Ultimately, considering the continuous damage Tate’s ideals have created, his social media suspension brings a wave of much-needed relief. Yet, it is also worth noting that even after Tate’s absence from social media, thousands of similar accounts still thrive on manipulation and spreading toxic, immoral ideals for fame. Thus, Andrew Tate’s situation’s outcomes shed light on two important aspects. Firstly, social media influencers have a significant influence and can cause real-life ramifications from their content. Consequently, the dangers of this are why social media companies must take action to stop the proliferation of hateful and false information on their platforms before it gets popular to minimize the implementation of the ideals in real life. But as members of the online community, we also must acknowledge the impacts of online influences in our real lives, and hence be vigilant of the implications of the people we platform. 

Works Consulted

Abbott, Rebecca. “Toxic “Christian” Influencer Andrew Tate Banned, but Is It Too Late? – Eternity News.”, 24 Aug. 2022, Accessed 4 Sept. 2022.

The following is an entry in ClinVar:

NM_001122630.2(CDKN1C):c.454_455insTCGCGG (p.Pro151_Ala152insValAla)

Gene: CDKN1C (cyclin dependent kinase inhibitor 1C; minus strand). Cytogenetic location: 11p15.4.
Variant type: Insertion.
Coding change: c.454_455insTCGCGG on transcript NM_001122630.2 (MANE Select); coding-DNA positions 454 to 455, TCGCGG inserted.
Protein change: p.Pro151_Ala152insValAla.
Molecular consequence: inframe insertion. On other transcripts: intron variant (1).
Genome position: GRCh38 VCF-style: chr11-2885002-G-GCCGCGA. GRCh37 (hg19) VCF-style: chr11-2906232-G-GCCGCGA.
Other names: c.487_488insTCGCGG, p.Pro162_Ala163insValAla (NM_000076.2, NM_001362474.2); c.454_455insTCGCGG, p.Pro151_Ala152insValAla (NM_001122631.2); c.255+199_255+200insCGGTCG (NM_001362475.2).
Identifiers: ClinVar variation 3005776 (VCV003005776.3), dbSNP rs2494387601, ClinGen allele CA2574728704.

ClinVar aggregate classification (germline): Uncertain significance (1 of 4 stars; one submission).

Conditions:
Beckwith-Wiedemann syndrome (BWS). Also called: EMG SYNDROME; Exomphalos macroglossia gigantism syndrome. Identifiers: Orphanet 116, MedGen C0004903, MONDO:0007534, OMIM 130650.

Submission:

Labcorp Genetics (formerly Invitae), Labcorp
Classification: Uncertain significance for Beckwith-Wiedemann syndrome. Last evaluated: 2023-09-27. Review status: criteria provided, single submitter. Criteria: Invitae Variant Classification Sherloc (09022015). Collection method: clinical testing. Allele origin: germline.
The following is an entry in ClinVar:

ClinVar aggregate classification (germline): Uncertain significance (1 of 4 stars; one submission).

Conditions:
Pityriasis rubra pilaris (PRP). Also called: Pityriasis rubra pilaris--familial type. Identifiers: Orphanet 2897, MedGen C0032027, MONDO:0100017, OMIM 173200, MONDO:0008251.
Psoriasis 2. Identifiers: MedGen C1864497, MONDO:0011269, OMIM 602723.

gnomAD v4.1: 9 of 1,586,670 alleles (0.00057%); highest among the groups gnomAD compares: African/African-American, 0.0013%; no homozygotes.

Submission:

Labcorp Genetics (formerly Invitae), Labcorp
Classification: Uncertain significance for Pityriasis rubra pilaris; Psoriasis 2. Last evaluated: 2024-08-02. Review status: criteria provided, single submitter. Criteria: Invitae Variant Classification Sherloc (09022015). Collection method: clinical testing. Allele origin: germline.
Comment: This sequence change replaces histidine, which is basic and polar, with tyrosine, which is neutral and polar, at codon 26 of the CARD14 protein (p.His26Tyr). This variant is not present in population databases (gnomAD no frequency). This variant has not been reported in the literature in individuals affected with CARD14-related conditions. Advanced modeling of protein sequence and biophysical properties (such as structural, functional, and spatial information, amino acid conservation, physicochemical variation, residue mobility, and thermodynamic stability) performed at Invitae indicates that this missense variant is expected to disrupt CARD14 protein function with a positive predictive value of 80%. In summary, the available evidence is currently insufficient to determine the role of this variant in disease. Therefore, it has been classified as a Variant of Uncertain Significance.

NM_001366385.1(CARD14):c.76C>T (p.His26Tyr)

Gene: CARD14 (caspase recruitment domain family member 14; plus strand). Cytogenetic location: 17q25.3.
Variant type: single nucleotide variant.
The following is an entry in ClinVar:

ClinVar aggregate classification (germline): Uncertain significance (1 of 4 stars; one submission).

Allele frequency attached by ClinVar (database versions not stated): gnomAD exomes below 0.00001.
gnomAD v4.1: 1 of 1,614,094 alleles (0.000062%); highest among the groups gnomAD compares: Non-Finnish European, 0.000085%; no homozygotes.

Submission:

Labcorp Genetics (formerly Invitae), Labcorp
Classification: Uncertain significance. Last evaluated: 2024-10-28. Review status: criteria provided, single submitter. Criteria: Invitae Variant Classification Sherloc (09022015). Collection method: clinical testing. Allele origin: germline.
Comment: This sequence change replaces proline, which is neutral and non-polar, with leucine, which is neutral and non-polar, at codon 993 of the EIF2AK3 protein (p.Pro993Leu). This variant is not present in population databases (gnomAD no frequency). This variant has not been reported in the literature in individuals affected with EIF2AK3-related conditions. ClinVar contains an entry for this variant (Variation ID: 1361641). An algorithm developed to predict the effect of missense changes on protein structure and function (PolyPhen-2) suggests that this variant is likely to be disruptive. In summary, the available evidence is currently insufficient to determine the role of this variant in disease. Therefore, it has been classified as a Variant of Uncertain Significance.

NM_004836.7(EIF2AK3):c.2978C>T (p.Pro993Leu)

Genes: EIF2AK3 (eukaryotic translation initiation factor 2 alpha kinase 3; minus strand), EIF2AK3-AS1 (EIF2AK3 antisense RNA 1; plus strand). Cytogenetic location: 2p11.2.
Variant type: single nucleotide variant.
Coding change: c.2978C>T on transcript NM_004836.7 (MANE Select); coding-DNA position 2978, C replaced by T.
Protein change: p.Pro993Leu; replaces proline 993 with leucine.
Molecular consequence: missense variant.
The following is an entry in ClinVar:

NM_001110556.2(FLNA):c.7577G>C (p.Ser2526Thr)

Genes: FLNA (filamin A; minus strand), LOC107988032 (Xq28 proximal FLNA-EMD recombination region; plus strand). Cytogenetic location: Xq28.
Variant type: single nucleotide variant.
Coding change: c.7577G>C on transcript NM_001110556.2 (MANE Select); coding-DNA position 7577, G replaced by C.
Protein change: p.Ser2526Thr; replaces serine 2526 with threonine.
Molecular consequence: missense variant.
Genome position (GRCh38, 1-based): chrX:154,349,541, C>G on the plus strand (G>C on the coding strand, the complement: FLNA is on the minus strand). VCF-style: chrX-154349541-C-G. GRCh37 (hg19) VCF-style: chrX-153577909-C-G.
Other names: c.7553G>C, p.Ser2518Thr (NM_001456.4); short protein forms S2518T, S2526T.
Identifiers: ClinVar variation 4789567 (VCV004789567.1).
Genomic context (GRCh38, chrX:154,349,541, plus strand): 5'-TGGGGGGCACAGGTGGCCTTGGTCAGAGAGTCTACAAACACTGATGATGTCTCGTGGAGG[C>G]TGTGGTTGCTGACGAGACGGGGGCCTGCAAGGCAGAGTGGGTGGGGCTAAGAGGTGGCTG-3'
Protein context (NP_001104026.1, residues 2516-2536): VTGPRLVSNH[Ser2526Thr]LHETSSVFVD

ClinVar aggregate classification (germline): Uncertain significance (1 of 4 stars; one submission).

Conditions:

“Andrew Tate Is a New Virus in Our Schools.” The Spinoff, 20 Aug. 2022, Accessed 29 Aug. 2022.

Bhattacharya, Richik. “What Is Hustlers University? Taking a Deep Dive into Andrew Tate’s Controversial Course.”, Aug. 2022, Accessed 1 Sept. 2022.

Das, Shanti. “Inside the Violent, Misogynistic World of Tiktok’s New Star, Andrew Tate.” The Guardian, 6 Aug. 2022, Accessed 29 Aug. 2022.

Fletcher, Harry. “8 Things We Learnt from Andrew Tate’s “Final Message.”” Indy100, 24 Aug. 2022, Accessed 29 Aug. 2022.

Holpuch, Amanda. “Why Social Media Sites Are Removing Andrew Tate’s Accounts.” The New York Times, 24 Aug. 2022, Accessed 29 Aug. 2022.